As President Donald Trump attempts to negotiate the minefield that is dealing with the reclusive North Korean government of Kim Jong Un, it seemed like a good idea to investigate this multifaceted issue in an attempt to achieve what can be an elusive understanding. Through an investigation of the desires of some of the major interested parties, and the ways in which nations have attempted to engage, encircle, weaken and intimidate the Kim regime through the years, in most cases to little avail, perhaps something close to that understanding can be achieved. Understanding, after all, could be what stands between peaceful existence and nuclear war.
When I was trying to figure out the topic of this post, my wife gave me a suggestion. She said, “You need to do your next post on Brazil, so I can find out what the [expletive deleted] is going on in my country!” Like a good husband I did what I was told. Brazil is a country of great beauty and one that is near and dear to my heart. I lived and worked there from 2011-2015, and it was there that I met and married my wife, and had some of the most exciting and adventurous experiences of my life. It is also a country mired in political and economic chaos, enduring a presidential impeachment, a massive political scandal, and the deepest economic depression in the country’s history. The goal of this post is to make some sense of these issues and assess the country’s prospects of better days to come.
As he attempts to navigate the most recent Afghan war, President Donald Trump announced his administration’s strategy, promising, “in the end, we will win.” This promise, however, assumes that the meaning of victory in Afghanistan has been identified for the administration, and that it is indeed achievable. The White House’s definition of an American victory is important and, characteristically for Mr. Trump, hazy. Whether defined as a total defeat of the Taliban, an Afghan government and military capable of caring for its people and providing security, or simply the absence of major terrorist activity in the country, victory will not come easy. Will President Trump’s Afghanistan policy lead the United States closer to a successful outcome? A variety of factors make this prospect anything but certain.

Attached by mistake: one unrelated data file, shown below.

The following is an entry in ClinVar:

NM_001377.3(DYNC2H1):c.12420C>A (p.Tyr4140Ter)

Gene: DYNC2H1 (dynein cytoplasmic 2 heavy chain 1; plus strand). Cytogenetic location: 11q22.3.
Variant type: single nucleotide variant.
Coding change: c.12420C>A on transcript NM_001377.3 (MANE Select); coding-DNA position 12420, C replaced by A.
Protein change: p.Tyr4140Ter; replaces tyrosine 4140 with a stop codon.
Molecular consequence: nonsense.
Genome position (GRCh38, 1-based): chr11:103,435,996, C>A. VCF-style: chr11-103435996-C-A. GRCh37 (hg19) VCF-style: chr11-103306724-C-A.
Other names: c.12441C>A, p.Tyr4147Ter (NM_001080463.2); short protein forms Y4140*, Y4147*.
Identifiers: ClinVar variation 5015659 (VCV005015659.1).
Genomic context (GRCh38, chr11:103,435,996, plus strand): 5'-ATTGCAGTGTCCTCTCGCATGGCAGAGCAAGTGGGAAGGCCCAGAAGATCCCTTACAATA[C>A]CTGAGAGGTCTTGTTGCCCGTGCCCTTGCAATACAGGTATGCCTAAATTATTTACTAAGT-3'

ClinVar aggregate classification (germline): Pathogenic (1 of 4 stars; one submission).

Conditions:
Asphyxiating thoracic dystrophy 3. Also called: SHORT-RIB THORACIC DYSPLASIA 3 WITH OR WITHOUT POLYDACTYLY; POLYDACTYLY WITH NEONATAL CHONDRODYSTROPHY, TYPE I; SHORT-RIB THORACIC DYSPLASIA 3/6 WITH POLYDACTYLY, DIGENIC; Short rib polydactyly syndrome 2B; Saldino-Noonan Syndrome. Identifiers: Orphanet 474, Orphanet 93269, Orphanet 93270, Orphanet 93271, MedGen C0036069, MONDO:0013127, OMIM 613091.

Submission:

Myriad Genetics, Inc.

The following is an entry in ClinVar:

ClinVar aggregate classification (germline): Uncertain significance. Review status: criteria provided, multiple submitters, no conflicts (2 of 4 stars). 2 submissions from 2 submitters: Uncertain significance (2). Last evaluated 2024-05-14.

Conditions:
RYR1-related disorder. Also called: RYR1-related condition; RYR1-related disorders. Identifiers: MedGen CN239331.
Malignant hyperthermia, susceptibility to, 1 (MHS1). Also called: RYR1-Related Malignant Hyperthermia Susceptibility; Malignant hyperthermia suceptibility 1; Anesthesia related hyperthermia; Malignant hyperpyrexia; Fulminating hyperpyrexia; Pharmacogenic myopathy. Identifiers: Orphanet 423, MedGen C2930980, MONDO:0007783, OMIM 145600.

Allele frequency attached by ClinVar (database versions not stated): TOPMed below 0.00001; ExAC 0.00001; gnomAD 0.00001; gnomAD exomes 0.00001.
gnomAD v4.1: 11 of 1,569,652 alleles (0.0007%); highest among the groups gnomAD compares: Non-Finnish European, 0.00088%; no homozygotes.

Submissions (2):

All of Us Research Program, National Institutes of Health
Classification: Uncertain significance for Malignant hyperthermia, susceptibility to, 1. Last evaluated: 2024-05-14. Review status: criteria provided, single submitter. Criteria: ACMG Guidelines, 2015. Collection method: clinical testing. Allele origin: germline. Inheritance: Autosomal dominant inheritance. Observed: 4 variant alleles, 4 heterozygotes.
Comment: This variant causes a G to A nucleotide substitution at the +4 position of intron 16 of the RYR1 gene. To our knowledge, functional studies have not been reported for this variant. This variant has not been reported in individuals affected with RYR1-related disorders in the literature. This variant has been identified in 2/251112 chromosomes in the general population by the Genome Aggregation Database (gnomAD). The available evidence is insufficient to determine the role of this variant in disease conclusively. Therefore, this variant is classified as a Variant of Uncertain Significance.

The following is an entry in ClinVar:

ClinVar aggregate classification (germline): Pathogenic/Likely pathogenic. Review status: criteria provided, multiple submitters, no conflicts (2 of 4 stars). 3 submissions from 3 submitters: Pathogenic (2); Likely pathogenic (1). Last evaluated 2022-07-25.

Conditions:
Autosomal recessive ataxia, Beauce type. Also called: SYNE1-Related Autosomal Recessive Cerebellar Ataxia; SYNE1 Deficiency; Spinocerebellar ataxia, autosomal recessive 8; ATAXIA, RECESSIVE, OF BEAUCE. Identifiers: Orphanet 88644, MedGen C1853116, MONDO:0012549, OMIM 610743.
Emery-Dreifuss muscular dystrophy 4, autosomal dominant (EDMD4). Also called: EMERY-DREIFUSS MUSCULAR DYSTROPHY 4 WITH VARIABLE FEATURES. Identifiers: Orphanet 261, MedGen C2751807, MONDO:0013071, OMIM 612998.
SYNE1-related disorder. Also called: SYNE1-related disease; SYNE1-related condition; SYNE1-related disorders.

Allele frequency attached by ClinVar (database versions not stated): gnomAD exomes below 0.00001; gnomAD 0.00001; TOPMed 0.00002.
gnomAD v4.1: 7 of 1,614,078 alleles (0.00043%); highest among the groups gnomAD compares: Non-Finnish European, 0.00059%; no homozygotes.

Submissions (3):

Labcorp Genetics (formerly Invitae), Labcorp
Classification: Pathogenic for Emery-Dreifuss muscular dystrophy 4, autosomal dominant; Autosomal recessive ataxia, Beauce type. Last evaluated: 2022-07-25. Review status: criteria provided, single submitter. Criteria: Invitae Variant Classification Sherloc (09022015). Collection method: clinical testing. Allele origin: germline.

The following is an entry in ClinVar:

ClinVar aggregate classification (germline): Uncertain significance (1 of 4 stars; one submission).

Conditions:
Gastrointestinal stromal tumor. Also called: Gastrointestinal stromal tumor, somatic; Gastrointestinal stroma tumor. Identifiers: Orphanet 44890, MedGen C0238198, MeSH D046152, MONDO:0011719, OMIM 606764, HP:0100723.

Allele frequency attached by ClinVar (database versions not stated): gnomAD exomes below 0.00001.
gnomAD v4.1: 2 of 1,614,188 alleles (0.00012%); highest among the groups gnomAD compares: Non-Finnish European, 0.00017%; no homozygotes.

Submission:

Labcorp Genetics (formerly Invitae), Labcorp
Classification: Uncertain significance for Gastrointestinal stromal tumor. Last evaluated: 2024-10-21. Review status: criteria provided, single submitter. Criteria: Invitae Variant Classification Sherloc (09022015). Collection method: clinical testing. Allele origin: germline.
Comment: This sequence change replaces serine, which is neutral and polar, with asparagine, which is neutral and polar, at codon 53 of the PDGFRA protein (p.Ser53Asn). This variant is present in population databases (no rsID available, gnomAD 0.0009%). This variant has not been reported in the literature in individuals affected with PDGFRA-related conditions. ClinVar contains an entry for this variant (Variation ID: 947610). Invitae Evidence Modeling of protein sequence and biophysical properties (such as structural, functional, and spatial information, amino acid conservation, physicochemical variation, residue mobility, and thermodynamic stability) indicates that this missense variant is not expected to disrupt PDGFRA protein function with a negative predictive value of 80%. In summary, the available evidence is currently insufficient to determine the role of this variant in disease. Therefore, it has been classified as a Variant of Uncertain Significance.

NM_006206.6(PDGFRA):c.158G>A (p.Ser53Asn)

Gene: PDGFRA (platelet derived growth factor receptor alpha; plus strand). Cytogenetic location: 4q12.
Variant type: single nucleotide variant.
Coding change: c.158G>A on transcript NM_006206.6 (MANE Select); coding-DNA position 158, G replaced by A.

It was not long ago that Venezuela was something of an oasis of wealth and potential in Latin America. Massive oil reserves and high oil prices inspired substantial confidence in the Venezuelan economy. Anyone who has been paying attention to the news coming out of Latin America recently, however, knows that the country is in a state of crisis. It suffers from hyperinflation, soaring crime rates, rampant poverty and malnutrition, and a refuge crisis that looks to be on par with the catastrophe that resulted from the Syrian Civil War. What has caused this sharp downward turn? A combination of dishonest and self-interested political decision making, rampant corruption, and gross mismanagement of the country’s resources, namely oil, has turned a nation teeming with potential into a full blown humanitarian disaster.
About the Analyst
The world of international politics is complicated and fascinating. It is my hope that readers will find the material on this website to be of assistance in developing a better understanding of some of the issues that make it so. It is also my goal to make this site as engaging as possible. If you have suggestions at any point as to how the site can better reach these goals, please share them with me. Thank you for visiting The International Analyst. With a little luck, it will make you think.